GREEN BAY – It’s hard to imagine any player doing a better job of rising to the occasion after signing a big contract than the way Mason Crosby delivered in 2011.
After some up-and-down moments during his first four NFL seasons, the Green Bay Packers kicker inked a five-year, $14.75 million extension last July as an unrestricted free agent, and it proved to be money extremely well spent. Not only did Crosby connect on 24 of his 28 regular-season field-goal attempts for a career-best 85.7 conversion percentage, but dating back to Week 13 of 2010, he strung together a franchise-record 23 consecutive field goals in regular-season play, breaking Chris Jacke’s record (17) for the longest streak in franchise history
In addition, Crosby tied his career-long field goal with a 56-yard field goal at Atlanta on Oct. 9, then surpassed it two weeks later when he nailed a 58-yarder at Minnesota on Oct. 23.
Did we mention he also made the second game-winning kick of his NFL career? On Dec. 4, Crosby connected from 31 yards out as time expired in regulation to give the Packers a 38-35 victory over the eventual Super Bowl-champion New York Giants, marking his first game-winning kick since a 42-yarder against Philadelphia in his NFL debut on Sept. 9, 2007.
“I think he’s at the pinnacle of his career,” special teams coordinator Shawn Slocum said as the team’s mandatory minicamp wrapped up in June. “He’s been here five years, and physically, he’s in the best shape he’s ever been in, mentally he’s probably in the best shape he’s ever been in, because he had the type of success he had last season. I just see him moving forward being a very positive factor.”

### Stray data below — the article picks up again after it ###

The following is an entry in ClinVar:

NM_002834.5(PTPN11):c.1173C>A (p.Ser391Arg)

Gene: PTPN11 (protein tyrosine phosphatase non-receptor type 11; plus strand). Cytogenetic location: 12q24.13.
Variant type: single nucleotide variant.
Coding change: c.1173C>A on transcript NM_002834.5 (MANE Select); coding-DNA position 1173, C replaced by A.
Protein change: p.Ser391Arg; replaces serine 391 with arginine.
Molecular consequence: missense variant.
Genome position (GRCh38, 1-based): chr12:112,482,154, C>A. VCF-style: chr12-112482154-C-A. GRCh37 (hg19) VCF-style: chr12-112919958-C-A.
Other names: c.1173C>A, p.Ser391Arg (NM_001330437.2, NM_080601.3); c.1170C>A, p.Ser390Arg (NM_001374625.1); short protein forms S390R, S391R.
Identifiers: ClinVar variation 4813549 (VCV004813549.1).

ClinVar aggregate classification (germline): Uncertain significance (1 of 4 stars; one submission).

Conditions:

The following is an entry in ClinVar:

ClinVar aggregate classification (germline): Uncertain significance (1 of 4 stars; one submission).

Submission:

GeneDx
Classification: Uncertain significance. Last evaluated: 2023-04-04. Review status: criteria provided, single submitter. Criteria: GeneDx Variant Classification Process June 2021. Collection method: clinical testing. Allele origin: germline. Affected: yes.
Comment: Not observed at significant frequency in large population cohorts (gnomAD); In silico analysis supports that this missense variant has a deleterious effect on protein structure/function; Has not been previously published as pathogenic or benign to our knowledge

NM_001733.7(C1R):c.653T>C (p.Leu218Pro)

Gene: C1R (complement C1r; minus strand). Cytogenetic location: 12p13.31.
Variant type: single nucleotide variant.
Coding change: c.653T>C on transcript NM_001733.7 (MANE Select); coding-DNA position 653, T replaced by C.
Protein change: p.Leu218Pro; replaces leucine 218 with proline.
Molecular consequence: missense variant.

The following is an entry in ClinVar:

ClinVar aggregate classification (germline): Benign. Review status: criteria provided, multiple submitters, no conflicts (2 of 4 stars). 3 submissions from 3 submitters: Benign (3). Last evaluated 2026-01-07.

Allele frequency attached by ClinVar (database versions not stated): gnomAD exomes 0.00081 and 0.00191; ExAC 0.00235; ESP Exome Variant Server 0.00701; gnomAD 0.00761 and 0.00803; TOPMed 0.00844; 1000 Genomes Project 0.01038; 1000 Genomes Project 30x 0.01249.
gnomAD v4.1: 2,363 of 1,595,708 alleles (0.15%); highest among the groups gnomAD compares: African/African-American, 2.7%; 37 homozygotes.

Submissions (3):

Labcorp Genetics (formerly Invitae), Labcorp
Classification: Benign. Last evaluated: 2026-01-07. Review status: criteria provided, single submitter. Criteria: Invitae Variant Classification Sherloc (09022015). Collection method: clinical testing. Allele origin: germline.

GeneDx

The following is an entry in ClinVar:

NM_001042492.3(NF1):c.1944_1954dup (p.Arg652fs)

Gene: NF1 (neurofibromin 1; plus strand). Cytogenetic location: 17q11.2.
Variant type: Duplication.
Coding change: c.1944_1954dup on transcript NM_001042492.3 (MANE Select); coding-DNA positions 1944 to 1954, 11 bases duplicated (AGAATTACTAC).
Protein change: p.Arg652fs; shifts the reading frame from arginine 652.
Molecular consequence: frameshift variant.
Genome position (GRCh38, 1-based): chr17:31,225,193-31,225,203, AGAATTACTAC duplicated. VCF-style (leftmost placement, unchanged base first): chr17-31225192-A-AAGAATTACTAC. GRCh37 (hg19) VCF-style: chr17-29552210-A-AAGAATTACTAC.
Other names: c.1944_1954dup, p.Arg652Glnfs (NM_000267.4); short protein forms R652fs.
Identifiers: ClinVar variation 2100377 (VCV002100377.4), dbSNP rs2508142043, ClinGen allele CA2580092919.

The Packers need him to be.
For much of Crosby’s career, including last year as the team cruised to a 15-1 regular-season record, he was seldom called upon to kick game-winning field goals in the waning moments of the fourth quarter or in overtime. In fact, between his game-winner in his NFL debut and the kick against the Giants, Crosby had had only three potential game-winning kicks – and had missed all three: A 52-yarder with 26 seconds left at Minnesota on Nov. 9, 2008; a blocked 38-yarder with 25 seconds left at Chicago on Dec. 22, 2008; and a 53-yarder with 7 seconds left in regulation in a tie game at Washington on Oct. 10, 2010.
“Obviously as a kicker that’s something I want to do, because it’s good for us to hit those game-winners,” Crosby said. “I don’t discount any kick. In the NFL, games come down to three points all the time. It doesn’t matter if those three points are in the first quarter or at the end of the game. Things are tight. Every kick matters.
“(But) when you kick that one at the end, you get a little special feeling from that. It’s different. But I wouldn’t mind kicking four field goals and winning by 20 points. That’s not a bad day either.”
Chances are, at some point in 2012, another important game will come down to Crosby’s right foot. And with his comfort level with his own game, his holder (punter Tim Masthay) and long-snapper (Brett Goode), there’s no reason to think Crosby won’t stay in that groove.
“Having that consistency with the same guys that I had the whole year (in 2010) and finished strong with, to be able to come back the (next) season with that really helps,” Crosby said. “That makes a huge difference. I have to trust them completely, and whenever you’re switching guys in and out of those positions, sometimes the timing (is an issue).”
Each day until players report to training camp on July 25 at St. Norbert College in De Pere, ESPNWisconsin.com will feature one of the 20 most important Packers players to the team’s fortunes in 2012. Agree? Disagree? Want to debate? Do it here in the comment section, or via Twitter.
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